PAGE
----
Since our last update, several more cats and dogs have tested positive for SARS-CoV-2 in the United States. Below is a list from the USDA website of animals in the United States who are confirmed positive for the virus as of August 21, 2020.

Animals in the U.S. who have Tested Positive for SARS-CoV-2

Type of AnimalDate ConfirmedStateMethod of Initial Diagnosis*
Tiger~,a April 4, 2020New YorkPCR
Lion~,a April 15, 2020New York PCR
Cat~April 22, 2020New York PCR
Cat~April 22, 2020New York PCR
Dog~,bJune 1, 2020New YorkPCR, Ab
Cat~June 1, 2020MinnesotaPCR
Cat~June 4, 2020IllinoisPCR
Dog~June 24, 2020New YorkAb
Dog~June 24, 2020New YorkAb
Dog~ July 1, 2020GeorgiaPCR
Dog~ July 8, 2020TexasPCR
Cat~ July 8, 2020CaliforniaPCR
Dog~ July 9, 2020S. CarolinaPCR
Dog~ July 15, 2020 ArizonaPCR
Cat~ July 21, 20201 TexasPCR
Cat~ July 22, 20201TexasPCR
2 Cats, 1 Dog~ July 22, 20201  UtahAb
Cat~ July 22, 20201  Utah Ab
Cat~ July 22, 20201  Utah Ab
Dog~ July 22, 20201  Utah Ab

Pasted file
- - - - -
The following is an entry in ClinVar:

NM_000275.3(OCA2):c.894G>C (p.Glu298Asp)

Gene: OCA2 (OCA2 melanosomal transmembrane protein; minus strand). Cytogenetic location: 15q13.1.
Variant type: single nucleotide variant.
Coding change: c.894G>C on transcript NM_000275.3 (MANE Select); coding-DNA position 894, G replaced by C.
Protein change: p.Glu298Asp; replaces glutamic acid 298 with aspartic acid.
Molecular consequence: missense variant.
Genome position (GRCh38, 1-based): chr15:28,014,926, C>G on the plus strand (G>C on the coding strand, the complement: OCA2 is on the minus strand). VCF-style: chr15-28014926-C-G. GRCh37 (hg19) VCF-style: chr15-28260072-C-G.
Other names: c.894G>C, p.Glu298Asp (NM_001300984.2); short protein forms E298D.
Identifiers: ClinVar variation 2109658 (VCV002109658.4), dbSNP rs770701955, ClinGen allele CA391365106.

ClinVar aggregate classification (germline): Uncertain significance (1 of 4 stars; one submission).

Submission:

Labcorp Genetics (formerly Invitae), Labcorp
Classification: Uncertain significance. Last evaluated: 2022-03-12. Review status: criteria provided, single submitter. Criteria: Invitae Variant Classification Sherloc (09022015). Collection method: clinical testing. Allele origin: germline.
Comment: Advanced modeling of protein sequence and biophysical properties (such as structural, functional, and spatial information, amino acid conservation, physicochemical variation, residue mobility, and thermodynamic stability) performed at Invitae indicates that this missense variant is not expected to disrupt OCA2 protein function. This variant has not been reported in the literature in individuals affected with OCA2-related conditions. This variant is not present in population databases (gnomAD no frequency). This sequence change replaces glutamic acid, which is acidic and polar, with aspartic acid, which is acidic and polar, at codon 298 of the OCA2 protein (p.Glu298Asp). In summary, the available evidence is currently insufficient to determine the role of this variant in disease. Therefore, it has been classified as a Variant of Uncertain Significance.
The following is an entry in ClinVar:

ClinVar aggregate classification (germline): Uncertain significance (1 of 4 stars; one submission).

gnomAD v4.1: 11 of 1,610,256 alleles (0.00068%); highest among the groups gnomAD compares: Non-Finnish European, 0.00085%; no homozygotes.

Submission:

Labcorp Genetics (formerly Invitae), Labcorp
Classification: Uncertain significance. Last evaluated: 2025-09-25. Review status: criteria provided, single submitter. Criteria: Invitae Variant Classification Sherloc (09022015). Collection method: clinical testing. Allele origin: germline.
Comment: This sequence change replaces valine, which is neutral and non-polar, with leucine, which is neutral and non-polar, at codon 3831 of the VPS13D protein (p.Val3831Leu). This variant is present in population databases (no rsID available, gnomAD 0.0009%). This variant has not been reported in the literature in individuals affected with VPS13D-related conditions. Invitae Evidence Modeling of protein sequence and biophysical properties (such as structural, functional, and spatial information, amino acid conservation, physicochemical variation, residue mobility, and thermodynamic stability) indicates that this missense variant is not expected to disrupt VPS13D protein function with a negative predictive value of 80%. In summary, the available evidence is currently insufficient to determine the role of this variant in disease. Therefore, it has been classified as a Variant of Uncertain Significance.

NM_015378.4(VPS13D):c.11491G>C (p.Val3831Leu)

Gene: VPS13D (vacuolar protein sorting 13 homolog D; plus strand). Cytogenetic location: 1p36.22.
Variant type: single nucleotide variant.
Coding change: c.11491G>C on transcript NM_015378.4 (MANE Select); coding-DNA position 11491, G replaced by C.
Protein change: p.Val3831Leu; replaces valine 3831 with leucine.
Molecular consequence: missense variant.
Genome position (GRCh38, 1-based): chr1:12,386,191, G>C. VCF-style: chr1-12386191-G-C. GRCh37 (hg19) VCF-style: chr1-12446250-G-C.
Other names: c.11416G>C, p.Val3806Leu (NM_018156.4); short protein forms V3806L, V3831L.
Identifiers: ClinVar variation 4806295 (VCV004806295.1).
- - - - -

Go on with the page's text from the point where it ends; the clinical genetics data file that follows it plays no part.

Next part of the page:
Dog~ July 22, 20201  WisconsinAb
Dog~ July 22, 20201  Wisconsin Ab
Dog~ July 22, 20201  N. CarolinaAb
Dog~ August 3, 2020  LouisianaPCR
Dog~ August 11, 2020  N. CarolinaPCR
2 CatsAugust 12, 20201New YorkAb
Mink~August 17, 2020UtahPCR
Mink~August 17, 2020UtahPCR

PCR:real-time reverse transcription polymerase chain reaction; Ab: virus neutralizing antibody~Animal had exposure to a probable or confirmed human with COVID-19.Another three tigers and two lions at the same facility were all confirmed with SARS-CoV-2.A second dog in the household showed no signs of illness; virus neutralizing antibodies were also identified in that dog